4 Ways to Achieve Your Leadership Goals and Become a Leader in Your 40s

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Beth Braccio Herring for FlexJobs
Beth Braccio Herring for FlexJobs
Contrary to the standard career path, you don’t necessarily need extensive experience or expertise to become a leader. You can find success relatively early in your career by focusing on the relational aspects of leadership, rather than limiting your growth to role-related tasks.
You’ll also need to take advantage of opportunities to develop a solid personal brand that will help distinguish you. You’ll need to create an image or identity that makes you attractive to executives and markets you as the ideal leadership candidate.

Achieving a Leadership Role in Your 30s

A successful career isn’t just about what you know today but also what you can learn tomorrow. By intentionally developing your skills and leadership qualities, you will be better positioned to stay ahead of the career curve.

1. Establish yourself as a professional.

If you want to get promoted into a leadership position in your 30s, you’ll need to show off your leadership mindset. That means never missing a deadline. Be the one others count on when they know it has to get done, has to get done right, and has to be on time. Business changes can occur rapidly. The best leaders can adapt quickly, so you’ll need to embrace change. Calmly accept events for what they are, analyze them clearly, and make forward-thinking decisions based on the best information available.
Knowing the company’s overall goals and objectives and being strategic in supporting them will also help you stand out from others who can’t see the big picture. Showcasing that you have a leadership mindset can help you fight against any preconceived age bias that you’re too young to be effective.

2. Be a leader before you’re a leader.

Taking the initiative and demonstrating leadership skills are essential for career advancement. There are many opportunities to showcase these skills at work. For example, speaking up to voice your opinions and ideas, volunteering for stretch assignments, and improving efficiency.
Your actions will speak louder than your words, so you must be a team member that leads by example. If you are dishonest or disrespectful, your team will not follow you anywhere. Instead, aim to be a role model that others can look up to. Be honest, reliable, and hardworking, and encourage your team to do the same. Resist the urge to point out your successes continuously. Instead, focus on inspiring others to see their potential and reach new heights.

3. Build relationships first.

Strong relationships are essential for any aspiring leader. After all, it’s hard to lead effectively if you can’t rely on the trust and support of those around you. Good relationships also take time to develop. As a future leader, you need to be patient and put in the work to build strong bonds with your team members and other professionals who can mentor you. Strong relationships require building regular communication and networking skills.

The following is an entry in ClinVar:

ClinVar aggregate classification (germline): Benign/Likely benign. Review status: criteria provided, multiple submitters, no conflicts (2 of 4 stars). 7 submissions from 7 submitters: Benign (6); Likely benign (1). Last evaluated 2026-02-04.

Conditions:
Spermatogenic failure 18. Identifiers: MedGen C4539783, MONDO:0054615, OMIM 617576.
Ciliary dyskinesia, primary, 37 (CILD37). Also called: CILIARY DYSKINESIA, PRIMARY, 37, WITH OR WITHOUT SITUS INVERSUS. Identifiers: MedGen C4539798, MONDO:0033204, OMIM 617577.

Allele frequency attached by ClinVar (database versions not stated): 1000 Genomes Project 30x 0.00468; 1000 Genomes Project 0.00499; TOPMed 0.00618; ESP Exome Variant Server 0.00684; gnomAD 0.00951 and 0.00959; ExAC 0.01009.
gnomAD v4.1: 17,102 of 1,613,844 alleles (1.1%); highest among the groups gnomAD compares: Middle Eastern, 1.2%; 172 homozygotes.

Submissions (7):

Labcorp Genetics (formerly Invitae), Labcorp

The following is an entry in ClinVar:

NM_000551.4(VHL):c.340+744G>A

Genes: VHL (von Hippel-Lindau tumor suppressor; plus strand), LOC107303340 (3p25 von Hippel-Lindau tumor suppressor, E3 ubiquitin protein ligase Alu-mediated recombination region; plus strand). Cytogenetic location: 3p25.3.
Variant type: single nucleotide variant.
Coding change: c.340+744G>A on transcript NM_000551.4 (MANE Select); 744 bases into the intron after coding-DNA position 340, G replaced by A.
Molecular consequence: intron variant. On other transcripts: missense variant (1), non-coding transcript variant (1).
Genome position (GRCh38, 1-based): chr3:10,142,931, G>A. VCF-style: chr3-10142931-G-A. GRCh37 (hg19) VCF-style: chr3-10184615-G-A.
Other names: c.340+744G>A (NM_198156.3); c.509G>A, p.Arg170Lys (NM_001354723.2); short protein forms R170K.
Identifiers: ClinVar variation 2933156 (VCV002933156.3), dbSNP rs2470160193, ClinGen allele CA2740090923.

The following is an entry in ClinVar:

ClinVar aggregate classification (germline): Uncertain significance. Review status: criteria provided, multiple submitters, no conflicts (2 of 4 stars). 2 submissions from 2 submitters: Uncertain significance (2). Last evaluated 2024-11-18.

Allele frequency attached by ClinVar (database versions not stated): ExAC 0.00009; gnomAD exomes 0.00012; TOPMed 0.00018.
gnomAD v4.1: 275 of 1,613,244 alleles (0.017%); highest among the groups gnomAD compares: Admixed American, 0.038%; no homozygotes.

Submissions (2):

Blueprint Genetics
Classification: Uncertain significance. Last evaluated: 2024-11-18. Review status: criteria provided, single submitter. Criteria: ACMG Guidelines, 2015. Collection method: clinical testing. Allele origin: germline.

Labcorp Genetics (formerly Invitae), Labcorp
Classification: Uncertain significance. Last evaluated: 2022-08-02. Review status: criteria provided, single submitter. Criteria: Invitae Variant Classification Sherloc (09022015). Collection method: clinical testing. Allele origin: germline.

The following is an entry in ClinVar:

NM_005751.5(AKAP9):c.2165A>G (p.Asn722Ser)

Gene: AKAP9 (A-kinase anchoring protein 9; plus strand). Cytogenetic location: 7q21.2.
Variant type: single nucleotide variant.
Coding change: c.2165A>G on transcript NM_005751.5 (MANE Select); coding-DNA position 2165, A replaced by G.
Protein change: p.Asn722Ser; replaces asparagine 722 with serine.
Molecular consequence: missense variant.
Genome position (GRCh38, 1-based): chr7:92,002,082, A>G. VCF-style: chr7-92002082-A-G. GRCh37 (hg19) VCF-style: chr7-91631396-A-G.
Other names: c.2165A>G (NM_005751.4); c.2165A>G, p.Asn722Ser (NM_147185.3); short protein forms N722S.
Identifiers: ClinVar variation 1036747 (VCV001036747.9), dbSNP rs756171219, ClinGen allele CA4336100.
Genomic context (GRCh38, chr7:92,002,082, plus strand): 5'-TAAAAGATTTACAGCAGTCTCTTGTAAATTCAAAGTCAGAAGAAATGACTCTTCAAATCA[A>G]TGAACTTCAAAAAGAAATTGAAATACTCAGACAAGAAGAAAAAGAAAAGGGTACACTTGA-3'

You’ll need to express your ideas clearly and concisely while listening carefully to the feedback of others. Additionally, it’s essential to be respectful of different perspectives and take the time to build rapport before asking for favors or advice. You’ll be setting yourself up for success by investing in relationships.

4. Focus on continuous development.

A successful career isn’t built on technical skills alone. Sure, you need to have the hard skills required to do the job, but you also need soft people skills if you want to get ahead. That’s why it’s essential to have a solid career development plan that you can reference in performance evaluations and be continuously investing in your ongoing career development.
Look for opportunities to learn new skills and grow your network. Professional speaking courses can help you hone your communication skills, while networking events allow you to meet new people and learn about different industries.
Consider volunteer opportunities to broaden your perspectives and grow your career skills in ways you can’t always gain in a boardroom. You’re positioning yourself for long-term success by investing in your career development. Technical skills may get you the job, but your people skills will help you keep it and move up the ladder. So, if you’re serious about your career, make sure to invest in your professional development.

Achieving Your Leadership Goals

Achieving leadership status in your 30s is a laudable goal that is definitely within reach, provided you are willing to put in the hard work required.
As someone looking to take on more responsibility and be seen as a reliable and supportive team member, you will need to focus on developing a clear plan for your career and commit to continuous growth. Proactive networking and actively seeking out mentorship opportunities will help you become a well-rounded team member. You’ll inspire others around you and stand out from your peers.
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This article originally appeared in FlexJobs. FlexJobs is the leading career service specializing in flexible work, providing the largest database of vetted remote and flexible job listings. To support job seekers in all phases of their journey, FlexJobs offers a range of services including expert advice, job search events, and career coaching. FlexJobs also works with leading companies to recruit quality remote talent and optimize their remote and flexible workplace.

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